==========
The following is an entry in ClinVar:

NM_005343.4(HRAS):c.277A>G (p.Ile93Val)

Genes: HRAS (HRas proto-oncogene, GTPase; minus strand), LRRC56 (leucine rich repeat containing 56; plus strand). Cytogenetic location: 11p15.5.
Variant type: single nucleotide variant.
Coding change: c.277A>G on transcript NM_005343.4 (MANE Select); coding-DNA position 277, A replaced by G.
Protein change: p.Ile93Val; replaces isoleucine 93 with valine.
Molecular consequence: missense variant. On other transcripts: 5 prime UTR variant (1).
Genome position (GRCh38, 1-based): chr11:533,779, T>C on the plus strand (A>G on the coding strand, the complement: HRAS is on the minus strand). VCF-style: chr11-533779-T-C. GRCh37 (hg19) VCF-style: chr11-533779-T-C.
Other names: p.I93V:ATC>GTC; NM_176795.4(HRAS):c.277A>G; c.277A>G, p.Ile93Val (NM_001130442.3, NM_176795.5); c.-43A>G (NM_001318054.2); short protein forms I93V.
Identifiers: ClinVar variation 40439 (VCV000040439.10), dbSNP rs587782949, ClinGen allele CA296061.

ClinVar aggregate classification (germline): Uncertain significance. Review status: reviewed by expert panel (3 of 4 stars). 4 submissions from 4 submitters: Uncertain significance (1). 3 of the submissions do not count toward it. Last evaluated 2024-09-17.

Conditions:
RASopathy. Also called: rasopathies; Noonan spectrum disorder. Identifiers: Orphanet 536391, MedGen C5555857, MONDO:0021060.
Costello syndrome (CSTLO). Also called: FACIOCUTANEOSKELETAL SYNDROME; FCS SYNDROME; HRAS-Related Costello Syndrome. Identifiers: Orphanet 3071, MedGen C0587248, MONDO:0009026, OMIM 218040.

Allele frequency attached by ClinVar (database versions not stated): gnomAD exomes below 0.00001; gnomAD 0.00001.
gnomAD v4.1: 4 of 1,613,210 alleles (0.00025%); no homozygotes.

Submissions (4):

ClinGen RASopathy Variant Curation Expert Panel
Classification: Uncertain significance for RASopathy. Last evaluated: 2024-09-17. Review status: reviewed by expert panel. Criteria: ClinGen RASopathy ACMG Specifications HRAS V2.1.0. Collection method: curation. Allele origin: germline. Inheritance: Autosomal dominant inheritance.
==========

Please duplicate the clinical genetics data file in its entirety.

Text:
The following is an entry in ClinVar:

NM_005343.4(HRAS):c.277A>G (p.Ile93Val)

Genes: HRAS (HRas proto-oncogene, GTPase; minus strand), LRRC56 (leucine rich repeat containing 56; plus strand). Cytogenetic location: 11p15.5.
Variant type: single nucleotide variant.
Coding change: c.277A>G on transcript NM_005343.4 (MANE Select); coding-DNA position 277, A replaced by G.
Protein change: p.Ile93Val; replaces isoleucine 93 with valine.
Molecular consequence: missense variant. On other transcripts: 5 prime UTR variant (1).
Genome position (GRCh38, 1-based): chr11:533,779, T>C on the plus strand (A>G on the coding strand, the complement: HRAS is on the minus strand). VCF-style: chr11-533779-T-C. GRCh37 (hg19) VCF-style: chr11-533779-T-C.
Other names: p.I93V:ATC>GTC; NM_176795.4(HRAS):c.277A>G; c.277A>G, p.Ile93Val (NM_001130442.3, NM_176795.5); c.-43A>G (NM_001318054.2); short protein forms I93V.
Identifiers: ClinVar variation 40439 (VCV000040439.10), dbSNP rs587782949, ClinGen allele CA296061.

ClinVar aggregate classification (germline): Uncertain significance. Review status: reviewed by expert panel (3 of 4 stars). 4 submissions from 4 submitters: Uncertain significance (1). 3 of the submissions do not count toward it. Last evaluated 2024-09-17.

Conditions:
RASopathy. Also called: rasopathies; Noonan spectrum disorder. Identifiers: Orphanet 536391, MedGen C5555857, MONDO:0021060.
Costello syndrome (CSTLO). Also called: FACIOCUTANEOSKELETAL SYNDROME; FCS SYNDROME; HRAS-Related Costello Syndrome. Identifiers: Orphanet 3071, MedGen C0587248, MONDO:0009026, OMIM 218040.

Allele frequency attached by ClinVar (database versions not stated): gnomAD exomes below 0.00001; gnomAD 0.00001.
gnomAD v4.1: 4 of 1,613,210 alleles (0.00025%); no homozygotes.

Submissions (4):

ClinGen RASopathy Variant Curation Expert Panel
Classification: Uncertain significance for RASopathy. Last evaluated: 2024-09-17. Review status: reviewed by expert panel. Criteria: ClinGen RASopathy ACMG Specifications HRAS V2.1.0. Collection method: curation. Allele origin: germline. Inheritance: Autosomal dominant inheritance.